Matt Hancock has opened up for the first time about his failings as health secretary during the Covid pandemic and his highly publicised affair with a close aide.
The former minister was forced to resign last summer after CCTV images emerged of him kissing close friend Gina Coladangelo in his personal office while the country was still following the government’s social distancing guidelines.
In a tell-all interview for The Diary of a CEO podcast, Mr Hancock admitted he broke the guidelines because he “fell in love with somebody” – but insisted he did not break the law.
The father-of-three, who subsequently split from his wife of 15 years and moved in with Ms Coladangelo, who was also married with three children, was keen to stress their relationship was not “casual sex”.
Quizzed on decisions he made early on in the pandemic and what the government got wrong, Mr Hancock said one of his biggest regrets was the rule only allowing six people to attend a funeral.
He also claimed the prime minister’s former chief aide Dominic Cummings attempted to get him fired, and revealed Boris Johnson apologised after leaked text messages showed him describing the the-health secretary as “totally f****** hopeless”.
The MP for West Suffolk, who appeared more relaxed in a black turtleneck, jeans and trainers during the almost two-hour long podcast, also claimed he didn’t miss his ministerial role and was enjoying life on the backbenches.
Here are five of his biggest revelations during his sit down with entrepreneur and Dragon’s Den investor Steven Bartlett:
‘Mistakes were made’
Asked how he felt in hindsight with the knowledge 21,000 lives could have been saved if England locked down a week earlier in March 2020, Mr Hancock said: “It’s obviously something that I’ll always think about.”
He added: “If I search for what I really believe about that, the honest truth is that we didn’t know.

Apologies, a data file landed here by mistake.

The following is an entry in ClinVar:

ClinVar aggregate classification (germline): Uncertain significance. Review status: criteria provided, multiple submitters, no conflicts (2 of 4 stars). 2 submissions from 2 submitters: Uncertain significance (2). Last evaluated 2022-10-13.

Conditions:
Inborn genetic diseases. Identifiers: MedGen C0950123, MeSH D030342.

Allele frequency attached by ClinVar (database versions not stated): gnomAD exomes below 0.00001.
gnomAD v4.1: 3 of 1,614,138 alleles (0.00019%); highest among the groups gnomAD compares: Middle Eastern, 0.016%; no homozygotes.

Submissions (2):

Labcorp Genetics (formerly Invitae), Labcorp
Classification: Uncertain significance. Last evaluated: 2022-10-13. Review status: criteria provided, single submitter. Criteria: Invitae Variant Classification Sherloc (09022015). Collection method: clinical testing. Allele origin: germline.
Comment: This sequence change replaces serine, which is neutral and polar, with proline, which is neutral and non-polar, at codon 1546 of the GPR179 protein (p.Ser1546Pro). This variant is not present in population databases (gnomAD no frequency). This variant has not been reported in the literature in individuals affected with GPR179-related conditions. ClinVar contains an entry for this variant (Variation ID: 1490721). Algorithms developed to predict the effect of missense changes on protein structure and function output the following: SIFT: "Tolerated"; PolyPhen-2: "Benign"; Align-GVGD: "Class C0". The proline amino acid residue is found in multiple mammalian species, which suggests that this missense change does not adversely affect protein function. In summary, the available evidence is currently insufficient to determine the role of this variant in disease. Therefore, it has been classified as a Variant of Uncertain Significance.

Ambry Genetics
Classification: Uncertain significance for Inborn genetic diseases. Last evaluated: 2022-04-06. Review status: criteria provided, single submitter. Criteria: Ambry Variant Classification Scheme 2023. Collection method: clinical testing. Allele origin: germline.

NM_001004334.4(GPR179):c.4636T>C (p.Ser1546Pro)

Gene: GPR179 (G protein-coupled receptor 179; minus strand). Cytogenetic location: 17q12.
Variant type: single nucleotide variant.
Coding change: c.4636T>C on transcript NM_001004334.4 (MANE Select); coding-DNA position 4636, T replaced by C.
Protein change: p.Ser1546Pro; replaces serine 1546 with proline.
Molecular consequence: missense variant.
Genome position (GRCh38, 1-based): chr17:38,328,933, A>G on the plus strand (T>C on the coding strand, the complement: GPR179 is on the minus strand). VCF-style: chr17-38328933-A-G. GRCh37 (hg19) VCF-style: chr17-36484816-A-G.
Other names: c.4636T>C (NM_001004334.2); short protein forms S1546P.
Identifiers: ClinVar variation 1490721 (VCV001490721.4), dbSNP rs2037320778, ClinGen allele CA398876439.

“Of course, hindsight is a wonderful thing and it was judgement based on the balance of these two scales. I really wish we’d known then what we know now.”
He also said there were “some mistakes we made in terms of the measures” and “how they were brought in”.
“Just details about the things that really, really mattered to people,” he said.
“We brought in rules saying six people could go to a funeral, very, very restrictive. But for some people, especially people who were shielding, the rules were interpreted as in some cases even the spouse shouldn’t go to the funeral.”
He also referred to seeing footage of a young boy being buried by people in hazmat suits without his parents there. “That was just awful,” he said.
‘I never had casual sex, I fell in love’
Mr Hancock took issue with Mr Bartlett referring to casual sex during the interview as he talked about rules during the first year of the pandemic which limited contact between couples who did not live together.
A visibly uncomfortable Mr Hancock asked: “Do you think you could ask the question in a little more respectful way?”
Mr Bartlett began again, but Mr Hancock soon started shaking his head before asking if he could start the section of questioning again without the reference to casual sex.